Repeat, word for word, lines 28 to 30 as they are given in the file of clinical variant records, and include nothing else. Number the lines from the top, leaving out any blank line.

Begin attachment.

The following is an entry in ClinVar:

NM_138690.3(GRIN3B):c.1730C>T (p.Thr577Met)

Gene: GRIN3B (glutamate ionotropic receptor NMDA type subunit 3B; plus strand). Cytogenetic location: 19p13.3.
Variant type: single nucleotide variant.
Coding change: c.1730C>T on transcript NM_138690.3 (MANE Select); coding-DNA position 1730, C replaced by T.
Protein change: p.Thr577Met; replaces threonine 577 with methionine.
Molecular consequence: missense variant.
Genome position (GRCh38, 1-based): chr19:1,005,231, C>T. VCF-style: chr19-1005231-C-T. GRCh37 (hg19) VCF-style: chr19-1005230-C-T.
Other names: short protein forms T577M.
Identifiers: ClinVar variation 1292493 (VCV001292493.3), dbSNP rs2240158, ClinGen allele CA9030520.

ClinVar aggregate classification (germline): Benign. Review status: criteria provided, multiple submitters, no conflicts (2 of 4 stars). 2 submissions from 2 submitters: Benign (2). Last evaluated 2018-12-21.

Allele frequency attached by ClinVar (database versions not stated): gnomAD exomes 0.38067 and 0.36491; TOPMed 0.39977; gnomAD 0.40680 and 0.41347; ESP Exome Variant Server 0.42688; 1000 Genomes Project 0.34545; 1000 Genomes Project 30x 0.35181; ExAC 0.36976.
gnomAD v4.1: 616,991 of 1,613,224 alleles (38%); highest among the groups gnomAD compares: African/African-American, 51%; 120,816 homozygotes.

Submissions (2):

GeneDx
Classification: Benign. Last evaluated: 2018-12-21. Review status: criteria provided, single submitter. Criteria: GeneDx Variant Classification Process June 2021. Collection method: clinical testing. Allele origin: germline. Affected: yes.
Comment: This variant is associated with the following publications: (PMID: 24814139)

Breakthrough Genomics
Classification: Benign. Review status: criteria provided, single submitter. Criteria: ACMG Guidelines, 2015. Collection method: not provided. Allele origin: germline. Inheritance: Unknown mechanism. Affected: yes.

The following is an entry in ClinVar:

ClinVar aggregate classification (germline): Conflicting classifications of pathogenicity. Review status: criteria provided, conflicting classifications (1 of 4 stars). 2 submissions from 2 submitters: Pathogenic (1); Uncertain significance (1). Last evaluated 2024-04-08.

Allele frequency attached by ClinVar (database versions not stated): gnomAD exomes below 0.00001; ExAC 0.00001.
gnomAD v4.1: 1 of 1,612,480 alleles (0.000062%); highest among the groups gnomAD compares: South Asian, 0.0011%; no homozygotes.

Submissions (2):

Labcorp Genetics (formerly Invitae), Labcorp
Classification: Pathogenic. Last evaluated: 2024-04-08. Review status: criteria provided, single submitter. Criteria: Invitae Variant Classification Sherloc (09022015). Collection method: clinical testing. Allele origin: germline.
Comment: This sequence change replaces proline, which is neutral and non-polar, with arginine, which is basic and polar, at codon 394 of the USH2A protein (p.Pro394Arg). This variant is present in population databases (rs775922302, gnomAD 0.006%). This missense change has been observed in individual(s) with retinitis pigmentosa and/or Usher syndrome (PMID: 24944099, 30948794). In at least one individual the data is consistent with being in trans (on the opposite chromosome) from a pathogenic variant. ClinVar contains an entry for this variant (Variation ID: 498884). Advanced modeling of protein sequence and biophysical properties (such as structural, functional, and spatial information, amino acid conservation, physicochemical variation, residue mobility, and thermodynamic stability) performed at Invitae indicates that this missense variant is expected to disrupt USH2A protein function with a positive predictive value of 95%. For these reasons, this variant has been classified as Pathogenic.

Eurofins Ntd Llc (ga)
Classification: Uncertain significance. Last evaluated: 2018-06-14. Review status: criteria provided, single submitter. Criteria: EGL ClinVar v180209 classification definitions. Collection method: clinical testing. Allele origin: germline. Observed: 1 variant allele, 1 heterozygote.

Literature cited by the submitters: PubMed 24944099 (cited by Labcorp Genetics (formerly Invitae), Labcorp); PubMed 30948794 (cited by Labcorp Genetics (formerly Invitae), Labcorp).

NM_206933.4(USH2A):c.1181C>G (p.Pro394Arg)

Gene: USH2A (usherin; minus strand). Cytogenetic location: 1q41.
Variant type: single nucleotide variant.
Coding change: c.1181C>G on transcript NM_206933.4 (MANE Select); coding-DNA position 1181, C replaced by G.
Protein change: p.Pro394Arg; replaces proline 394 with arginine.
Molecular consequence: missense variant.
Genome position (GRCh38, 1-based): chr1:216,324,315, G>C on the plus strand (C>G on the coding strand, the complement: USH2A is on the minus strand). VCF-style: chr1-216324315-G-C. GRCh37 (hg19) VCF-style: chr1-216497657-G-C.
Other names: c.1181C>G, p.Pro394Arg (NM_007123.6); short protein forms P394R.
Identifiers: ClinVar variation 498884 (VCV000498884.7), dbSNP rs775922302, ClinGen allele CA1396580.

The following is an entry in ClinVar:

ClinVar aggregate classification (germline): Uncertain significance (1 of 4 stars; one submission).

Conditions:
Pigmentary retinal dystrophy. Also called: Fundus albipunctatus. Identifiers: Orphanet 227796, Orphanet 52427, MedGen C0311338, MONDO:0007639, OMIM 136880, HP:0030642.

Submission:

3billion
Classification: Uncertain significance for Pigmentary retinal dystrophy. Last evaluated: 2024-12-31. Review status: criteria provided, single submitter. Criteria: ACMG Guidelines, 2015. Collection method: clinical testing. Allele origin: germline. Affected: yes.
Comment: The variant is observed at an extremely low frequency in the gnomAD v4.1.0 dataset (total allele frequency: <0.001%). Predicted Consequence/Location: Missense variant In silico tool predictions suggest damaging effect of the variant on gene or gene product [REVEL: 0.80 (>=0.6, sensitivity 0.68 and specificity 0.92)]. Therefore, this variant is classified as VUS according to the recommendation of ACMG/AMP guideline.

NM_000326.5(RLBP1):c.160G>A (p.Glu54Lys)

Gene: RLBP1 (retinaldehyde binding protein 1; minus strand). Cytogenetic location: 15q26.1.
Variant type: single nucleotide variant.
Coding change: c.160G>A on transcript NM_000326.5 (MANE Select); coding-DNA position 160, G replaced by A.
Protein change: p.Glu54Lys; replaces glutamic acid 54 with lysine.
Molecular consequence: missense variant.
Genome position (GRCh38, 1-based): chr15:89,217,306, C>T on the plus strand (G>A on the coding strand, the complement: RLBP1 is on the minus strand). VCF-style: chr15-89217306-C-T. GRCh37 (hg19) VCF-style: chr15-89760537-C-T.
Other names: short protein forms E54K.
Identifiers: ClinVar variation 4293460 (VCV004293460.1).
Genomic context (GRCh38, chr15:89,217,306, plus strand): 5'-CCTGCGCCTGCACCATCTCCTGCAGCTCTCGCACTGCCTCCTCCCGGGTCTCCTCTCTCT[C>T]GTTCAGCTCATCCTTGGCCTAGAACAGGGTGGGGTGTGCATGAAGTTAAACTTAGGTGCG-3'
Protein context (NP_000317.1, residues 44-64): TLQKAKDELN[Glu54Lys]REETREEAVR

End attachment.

Eurofins Ntd Llc (ga)
Classification: Uncertain significance. Last evaluated: 2018-06-14. Review status: criteria provided, single submitter. Criteria: EGL ClinVar v180209 classification definitions. Collection method: clinical testing. Allele origin: germline. Observed: 1 variant allele, 1 heterozygote.

Literature cited by the submitters: PubMed 24944099 (cited by Labcorp Genetics (formerly Invitae), Labcorp); PubMed 30948794 (cited by Labcorp Genetics (formerly Invitae), Labcorp).